Portfolio > Composure: Natural Selection

Untitled 1, Terrarium
Light box and Duratran
70x40cm
2015
Untitled 7, Wood grain
Archival pigment print
45x75cm
2015
Untitled 15, Dolphins
C-Type print
79.5x53.34cm
2015
Untitled 6, Clock,
Archival pigment print
45x75cm
2015
Untitled 2, Resin flowers
Light box and Duratran
36x36cm
2015
Untitled 3, Cornflour
Archival pigment print
79.5x53.34cm
2015
Untitled 4, Pink Lake
Archival pigment print
79.5x53.34cm
2015
Untitled 5, Nullabor
Archival pigment print
79.5x53.34cm
2015
Untitled 8, Ships, 2015
Archival pigment print
45x75cm
2015
Untitled 9, Pink wallpaper,
Archival pigment print
45x75cm
2016
Untitled 10, Yellow, chair
Archival pigment print
45x75cm
2015
Untitled 11, Green chair,
Archival pigment print
45x75cm
2015
Untitled 12, Bonsai
Archival pigment print
79.5x53.34cm
2015
Untitled 13, Sunroom
Archival pigment print
79.5x53.34cm
2015
Untitled 14, Mother Mary
Archival pigment print
45x75cm
2015

Composure: Natural Selection New work by Nicole Robson

The work in this exhibition continues my examination into the theatricality of the suburban domestic space.

I have stepped in closer, allowing the wallpaper and décor to come forward, releasing it from the parameters of a ‘room’. The only human presence in these environments exists in the worn out furniture and carefully selected ornaments.

I have been more emphatic in my choices of composition, patterning and colour, feeling like these works needed to exist within their simplicity. The framing takes place with in the camera, selected to flatten the picture plane and created a more abstracted view of these internal spaces. I wanted to highlight wallpaper designs, the glint light on water in a picture on the wall or shine of vinyl on a well-worn chair.

The unifying element in all the work is the relationship between nature and the suburban home. Although one of our main aims is to keep nature out of homes, we remove ivy from the bricks and mortar and fix leaks in a roves, we sweep out the dirt and clean away the cobwebs however despite this we both historically and to this day hang wallpaper of flowers and creeping vines, display pictures of wild horses, oceans and forest and place flowers in a vases. These ‘elements’ are all within our control. I have chose distinctly artificial floral arrangements and highly decorative landscapes. The type of pictures and objects that seam quaint at a shack or chosen for irony but were once loved and cherished or purchased from a department store to cover a hole in the wall, either way they evoke memories associated with place and experience.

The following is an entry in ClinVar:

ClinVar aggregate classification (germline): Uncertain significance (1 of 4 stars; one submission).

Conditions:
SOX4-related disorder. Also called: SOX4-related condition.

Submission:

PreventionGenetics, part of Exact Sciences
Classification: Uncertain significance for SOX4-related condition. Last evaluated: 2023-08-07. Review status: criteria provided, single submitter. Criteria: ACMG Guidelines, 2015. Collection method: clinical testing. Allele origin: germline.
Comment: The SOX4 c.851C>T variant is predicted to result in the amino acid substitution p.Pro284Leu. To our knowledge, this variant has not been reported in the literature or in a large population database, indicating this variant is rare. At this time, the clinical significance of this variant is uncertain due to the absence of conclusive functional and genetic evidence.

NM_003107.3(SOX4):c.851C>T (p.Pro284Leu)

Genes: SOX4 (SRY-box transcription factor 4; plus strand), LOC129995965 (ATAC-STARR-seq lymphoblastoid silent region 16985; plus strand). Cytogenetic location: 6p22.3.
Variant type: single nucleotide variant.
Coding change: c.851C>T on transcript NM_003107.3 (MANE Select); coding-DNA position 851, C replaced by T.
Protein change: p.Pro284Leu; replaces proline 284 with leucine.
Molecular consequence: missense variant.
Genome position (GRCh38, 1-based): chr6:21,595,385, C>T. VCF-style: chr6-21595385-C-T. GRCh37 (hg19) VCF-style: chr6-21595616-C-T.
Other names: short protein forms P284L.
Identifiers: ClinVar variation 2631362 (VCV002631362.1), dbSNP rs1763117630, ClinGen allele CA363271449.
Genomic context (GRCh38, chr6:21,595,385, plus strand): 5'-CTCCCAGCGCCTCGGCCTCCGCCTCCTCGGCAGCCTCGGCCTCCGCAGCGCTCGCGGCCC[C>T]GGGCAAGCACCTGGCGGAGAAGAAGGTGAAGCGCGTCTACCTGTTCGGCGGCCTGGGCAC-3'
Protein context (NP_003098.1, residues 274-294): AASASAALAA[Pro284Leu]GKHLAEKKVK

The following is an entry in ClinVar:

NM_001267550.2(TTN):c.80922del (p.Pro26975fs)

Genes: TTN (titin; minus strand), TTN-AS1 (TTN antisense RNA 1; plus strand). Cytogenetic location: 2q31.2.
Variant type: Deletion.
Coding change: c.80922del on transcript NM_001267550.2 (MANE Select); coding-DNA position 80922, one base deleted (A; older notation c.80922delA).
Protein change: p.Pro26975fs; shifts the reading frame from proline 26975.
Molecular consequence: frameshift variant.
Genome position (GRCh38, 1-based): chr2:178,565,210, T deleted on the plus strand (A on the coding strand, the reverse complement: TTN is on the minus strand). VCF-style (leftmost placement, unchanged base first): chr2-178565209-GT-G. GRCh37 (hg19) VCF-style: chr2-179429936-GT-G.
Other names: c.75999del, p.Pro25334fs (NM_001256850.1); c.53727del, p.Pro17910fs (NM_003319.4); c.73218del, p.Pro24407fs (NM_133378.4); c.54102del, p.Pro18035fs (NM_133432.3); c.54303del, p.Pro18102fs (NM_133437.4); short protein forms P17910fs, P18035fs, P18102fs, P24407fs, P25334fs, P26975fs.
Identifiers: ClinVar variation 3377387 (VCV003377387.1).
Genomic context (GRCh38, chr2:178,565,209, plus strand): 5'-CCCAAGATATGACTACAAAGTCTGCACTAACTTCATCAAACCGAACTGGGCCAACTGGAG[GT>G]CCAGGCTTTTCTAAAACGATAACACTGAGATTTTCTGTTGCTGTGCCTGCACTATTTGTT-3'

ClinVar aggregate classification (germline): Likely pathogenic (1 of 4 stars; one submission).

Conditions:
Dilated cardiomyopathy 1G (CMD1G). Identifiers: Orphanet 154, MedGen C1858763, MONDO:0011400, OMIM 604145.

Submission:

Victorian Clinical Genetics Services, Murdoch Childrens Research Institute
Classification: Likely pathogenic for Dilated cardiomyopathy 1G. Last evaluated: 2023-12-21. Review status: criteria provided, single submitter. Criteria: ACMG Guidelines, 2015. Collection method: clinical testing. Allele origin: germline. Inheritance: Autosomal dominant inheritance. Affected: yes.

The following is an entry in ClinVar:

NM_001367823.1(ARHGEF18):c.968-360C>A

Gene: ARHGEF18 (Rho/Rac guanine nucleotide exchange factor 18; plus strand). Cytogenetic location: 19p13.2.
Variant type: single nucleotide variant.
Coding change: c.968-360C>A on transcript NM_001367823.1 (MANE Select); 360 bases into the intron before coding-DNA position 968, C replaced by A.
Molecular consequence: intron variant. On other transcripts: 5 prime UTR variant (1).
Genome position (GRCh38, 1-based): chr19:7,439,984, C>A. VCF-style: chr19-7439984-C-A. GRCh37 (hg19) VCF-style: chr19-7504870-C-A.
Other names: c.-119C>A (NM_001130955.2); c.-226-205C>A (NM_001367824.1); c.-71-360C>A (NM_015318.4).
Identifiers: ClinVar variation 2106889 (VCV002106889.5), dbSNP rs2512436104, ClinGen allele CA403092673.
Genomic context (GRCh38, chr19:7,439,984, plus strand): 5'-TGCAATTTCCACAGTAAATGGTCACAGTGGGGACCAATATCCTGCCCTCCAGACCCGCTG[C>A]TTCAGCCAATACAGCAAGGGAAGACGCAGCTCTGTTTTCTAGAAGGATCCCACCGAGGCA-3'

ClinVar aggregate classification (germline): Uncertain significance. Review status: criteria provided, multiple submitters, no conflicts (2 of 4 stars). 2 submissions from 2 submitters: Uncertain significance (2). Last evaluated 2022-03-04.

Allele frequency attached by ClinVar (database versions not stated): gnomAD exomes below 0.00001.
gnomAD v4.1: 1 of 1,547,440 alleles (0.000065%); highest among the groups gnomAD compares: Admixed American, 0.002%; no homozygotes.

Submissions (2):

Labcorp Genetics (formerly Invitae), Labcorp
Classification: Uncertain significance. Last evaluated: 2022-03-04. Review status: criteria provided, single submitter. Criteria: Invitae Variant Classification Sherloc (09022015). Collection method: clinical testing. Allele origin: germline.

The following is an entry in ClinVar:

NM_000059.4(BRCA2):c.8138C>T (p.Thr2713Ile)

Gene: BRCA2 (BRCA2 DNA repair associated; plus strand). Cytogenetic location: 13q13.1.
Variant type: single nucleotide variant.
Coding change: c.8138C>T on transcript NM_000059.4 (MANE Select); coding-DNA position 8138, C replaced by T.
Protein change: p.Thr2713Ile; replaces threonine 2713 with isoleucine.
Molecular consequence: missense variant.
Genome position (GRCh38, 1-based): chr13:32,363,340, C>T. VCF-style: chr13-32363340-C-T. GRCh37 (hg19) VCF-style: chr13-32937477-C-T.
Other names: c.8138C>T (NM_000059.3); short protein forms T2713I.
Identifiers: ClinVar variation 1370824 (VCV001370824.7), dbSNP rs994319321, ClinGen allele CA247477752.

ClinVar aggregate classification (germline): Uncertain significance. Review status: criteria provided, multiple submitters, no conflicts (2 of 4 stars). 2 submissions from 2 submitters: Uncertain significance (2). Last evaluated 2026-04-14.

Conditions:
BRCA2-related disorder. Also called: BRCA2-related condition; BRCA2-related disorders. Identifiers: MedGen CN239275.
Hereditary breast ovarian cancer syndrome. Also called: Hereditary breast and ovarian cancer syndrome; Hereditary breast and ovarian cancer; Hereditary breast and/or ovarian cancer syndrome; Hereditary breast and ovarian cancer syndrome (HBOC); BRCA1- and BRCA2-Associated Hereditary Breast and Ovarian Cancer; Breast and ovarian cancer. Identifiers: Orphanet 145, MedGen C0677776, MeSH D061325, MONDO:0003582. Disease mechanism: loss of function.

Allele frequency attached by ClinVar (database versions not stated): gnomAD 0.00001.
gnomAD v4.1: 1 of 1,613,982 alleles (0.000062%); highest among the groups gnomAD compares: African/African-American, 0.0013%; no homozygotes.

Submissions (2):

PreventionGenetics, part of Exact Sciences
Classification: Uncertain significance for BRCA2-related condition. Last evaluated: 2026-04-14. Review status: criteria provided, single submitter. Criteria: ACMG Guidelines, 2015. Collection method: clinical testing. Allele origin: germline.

The format and presentation of the work in this exhibition represents the photograph as an object, like a Polaroid found in an old book. As technology changes the ‘Polaroid’ has become more than a photography but an object itself, it can still be scanned and shared but the print itself is a one off, it exits the camera as a single shot of a moment that has passed. The sense that an instant printed photo can become a valued object is an idea I associate with the content in my images, I am reordering, representing and re-injecting value or beauty into décor that is of a time past. I am honouring the memories of a home, decorated to please and be admired by its occupants.